Brendgen et al. (2005) - contemporary study

Alice Storr
Mind Map by Alice Storr, updated more than 1 year ago
Alice Storr
Created by Alice Storr about 4 years ago
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AS - Level Psychology (Biological) Mind Map on Brendgen et al. (2005) - contemporary study, created by Alice Storr on 02/29/2016.

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Brendgen et al. (2005) - contemporary study
1 Background
1.1 Why study aggression? It is important to recognise signs of aggression early on so you can prevent people from being aggressive and dangerous to society in later life
1.2 Types of aggression
1.2.1 Physical
1.2.1.1 aggression that causes harm to somebody or something eg. punching
1.2.2 Indirect
1.2.2.1 Covert (not done openly) eg. spreading rumours
1.2.3 Relational
1.2.3.1 Covert or overt (more open) actions eg. threatening to withdraw a friendship
1.2.4 Non-verbal
1.2.4.1 eg. pulling faces
1.3 Brengden used the term "social aggression"because he studied covert and overt behaviour as well as non-verbal aggression
1.4 Previous research suggests aggression is 50% down to environment and 50% down to genes
1.5 MZ (monozygous) is where the twins have identical DNA. DZ (dizygous) twins have similar DNA but are not identical
2 Aims
2.1 1. How far is social aggression down to genes, shared or non-shared environment?
2.2 2. How far can the link between physical and social aggression in someone be explained by genes, shared or non-shared environment?
2.3 3. To what degree is physical aggression replaced by social aggression throughout development?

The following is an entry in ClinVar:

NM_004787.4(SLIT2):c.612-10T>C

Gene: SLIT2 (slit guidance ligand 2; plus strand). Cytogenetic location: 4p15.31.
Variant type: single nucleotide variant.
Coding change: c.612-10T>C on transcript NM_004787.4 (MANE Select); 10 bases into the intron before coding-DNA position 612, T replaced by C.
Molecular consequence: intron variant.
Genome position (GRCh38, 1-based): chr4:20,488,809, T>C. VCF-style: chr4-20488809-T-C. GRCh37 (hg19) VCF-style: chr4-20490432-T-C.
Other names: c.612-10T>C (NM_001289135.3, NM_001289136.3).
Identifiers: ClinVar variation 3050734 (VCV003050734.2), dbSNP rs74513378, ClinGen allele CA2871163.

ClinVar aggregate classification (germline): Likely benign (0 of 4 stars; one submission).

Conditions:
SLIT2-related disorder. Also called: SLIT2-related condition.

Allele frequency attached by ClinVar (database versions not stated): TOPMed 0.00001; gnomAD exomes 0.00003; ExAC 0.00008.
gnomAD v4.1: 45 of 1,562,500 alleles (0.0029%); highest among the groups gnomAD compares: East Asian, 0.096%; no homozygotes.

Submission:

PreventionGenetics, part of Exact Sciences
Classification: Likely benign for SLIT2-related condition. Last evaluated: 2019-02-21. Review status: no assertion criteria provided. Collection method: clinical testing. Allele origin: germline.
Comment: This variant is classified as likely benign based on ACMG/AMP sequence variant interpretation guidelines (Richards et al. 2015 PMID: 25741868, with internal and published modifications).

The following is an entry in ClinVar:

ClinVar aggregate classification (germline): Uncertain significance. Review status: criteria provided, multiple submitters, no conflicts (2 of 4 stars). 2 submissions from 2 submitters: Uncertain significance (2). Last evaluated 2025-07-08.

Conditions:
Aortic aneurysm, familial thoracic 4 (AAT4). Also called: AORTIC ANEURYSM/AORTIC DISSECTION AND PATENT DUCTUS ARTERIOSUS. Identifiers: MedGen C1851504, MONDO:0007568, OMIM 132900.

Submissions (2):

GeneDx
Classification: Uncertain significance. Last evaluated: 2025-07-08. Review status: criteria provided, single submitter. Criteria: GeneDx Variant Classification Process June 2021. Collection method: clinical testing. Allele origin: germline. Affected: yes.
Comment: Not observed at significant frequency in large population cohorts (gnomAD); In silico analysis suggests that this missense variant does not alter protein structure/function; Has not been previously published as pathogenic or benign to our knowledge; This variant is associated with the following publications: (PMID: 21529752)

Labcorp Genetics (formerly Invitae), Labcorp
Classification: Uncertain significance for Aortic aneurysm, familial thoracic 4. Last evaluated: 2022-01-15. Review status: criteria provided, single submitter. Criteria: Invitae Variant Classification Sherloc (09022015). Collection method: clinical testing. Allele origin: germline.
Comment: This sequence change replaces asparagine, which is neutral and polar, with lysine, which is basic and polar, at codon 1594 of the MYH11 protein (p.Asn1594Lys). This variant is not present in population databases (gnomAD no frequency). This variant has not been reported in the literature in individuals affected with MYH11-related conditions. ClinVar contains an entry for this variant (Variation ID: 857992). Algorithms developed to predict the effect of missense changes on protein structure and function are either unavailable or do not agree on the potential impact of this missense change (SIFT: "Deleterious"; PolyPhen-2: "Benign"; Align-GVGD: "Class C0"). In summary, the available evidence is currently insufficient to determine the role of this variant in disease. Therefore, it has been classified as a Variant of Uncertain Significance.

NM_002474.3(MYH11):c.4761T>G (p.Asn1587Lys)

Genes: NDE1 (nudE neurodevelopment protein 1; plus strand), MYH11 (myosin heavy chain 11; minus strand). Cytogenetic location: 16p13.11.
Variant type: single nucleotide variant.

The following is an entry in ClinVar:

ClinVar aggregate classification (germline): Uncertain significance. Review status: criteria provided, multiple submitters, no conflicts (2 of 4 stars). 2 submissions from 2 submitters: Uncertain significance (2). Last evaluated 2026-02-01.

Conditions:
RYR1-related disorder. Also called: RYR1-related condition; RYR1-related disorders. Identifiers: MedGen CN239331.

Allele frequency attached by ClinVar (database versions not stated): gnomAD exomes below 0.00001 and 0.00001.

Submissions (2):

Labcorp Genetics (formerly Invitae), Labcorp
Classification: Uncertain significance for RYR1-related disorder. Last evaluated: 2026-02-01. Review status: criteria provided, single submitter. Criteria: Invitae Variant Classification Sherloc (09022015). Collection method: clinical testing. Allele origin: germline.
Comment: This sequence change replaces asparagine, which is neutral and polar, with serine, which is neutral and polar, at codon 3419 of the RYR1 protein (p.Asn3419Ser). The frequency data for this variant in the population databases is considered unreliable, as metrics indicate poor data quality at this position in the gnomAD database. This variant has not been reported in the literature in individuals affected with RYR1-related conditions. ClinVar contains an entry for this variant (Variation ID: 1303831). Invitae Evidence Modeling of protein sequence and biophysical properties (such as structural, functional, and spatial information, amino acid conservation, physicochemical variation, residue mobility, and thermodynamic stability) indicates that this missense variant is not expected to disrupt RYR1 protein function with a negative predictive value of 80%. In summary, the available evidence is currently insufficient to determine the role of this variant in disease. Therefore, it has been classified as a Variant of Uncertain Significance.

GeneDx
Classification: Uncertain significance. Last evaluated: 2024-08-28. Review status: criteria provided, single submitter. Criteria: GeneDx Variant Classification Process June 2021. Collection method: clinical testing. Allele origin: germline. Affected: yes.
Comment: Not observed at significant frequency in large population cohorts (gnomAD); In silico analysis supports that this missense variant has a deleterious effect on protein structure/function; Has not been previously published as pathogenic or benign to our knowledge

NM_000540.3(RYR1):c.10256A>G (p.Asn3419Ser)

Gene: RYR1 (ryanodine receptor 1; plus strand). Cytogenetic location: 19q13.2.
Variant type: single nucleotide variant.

3 Procedure
3.1 By the end of the study there were 234 pairs of twins in the study, all recruited from the Quebec newborn twin study and all being born between Nov.1995 and July 1998.
3.2 They studied: 44 male MZ , 50 female MZ, 41 male DZ, 32 female DZ, 67 mixed DZ
3.3 Study took place in Canada
3.4 Data gathered longitudinally at 5, 18, 30, 48 and 60 mths and then at 6 yrs
3.5 They measured aggressive behaviour by asking teachers and peers to rate the child's aggression
3.5.1 Children were given a booklet with all faces of their peers and asked to circle 4 who showed the behaviour that the statement described
3.5.2 Teachers used the Preschool Social Behaviour Scale and the Direct and Indirect Aggression Scales
3.5.3 The peer and teacher scores were then grouped to give the twin a score based on all measurements
4 Results and conclusions
4.1 Aim 1
4.1.1 Physical aggression is more likely to be caused by genetic factors and social by environmental factors
4.1.2 If one MZ twin is aggressive then the other probably will be
4.1.3 If one DZ twin is aggressive then the other might not be
4.2 Aim 2
4.2.1 A correlation was found linking physical and social aggression
4.2.2 Link best explained by genes rather than shared environment
4.2.3 Environmental factors probably change the way a child would express their physical aggression and this would explain why a child moves from physical to social
4.3 Aim 3
4.3.1 Physical aggression changes to social aggression throughout development but not the other way around
4.3.2 This could be explained by looking at how children recognise what is 'socially acceptable'
5 Evaluation
5.1 Strengths
5.1.1 Large sample
5.1.2 Both genders
5.1.3 Behaviour measured by teachers and peers = less chance of bias
5.1.4 Potential to use findings to reduce aggression in later life
5.1.5 High ecological validity
5.1.6 High internal validity - peers and teachers agreed
5.1.7 Right to withdraw
5.1.8 No deception
5.1.9 Found conclusions to aims
5.2 Weaknesses
5.2.1 All from same location (so similar culture)
5.2.2 Actual samples being compared are small (there were only 32 female DZ)
5.2.3 Not a lab experiment so hard to control variables
5.2.4 May not apply to children that aren't twins
5.2.5 Extraneaous variables couldn't always be monitored
5.2.6 Peers may not have understood what to do - could have circled random faces
5.2.7 Twins couldn't give their consent or be fully informed of what was going on
5.2.8 Age group is very specific
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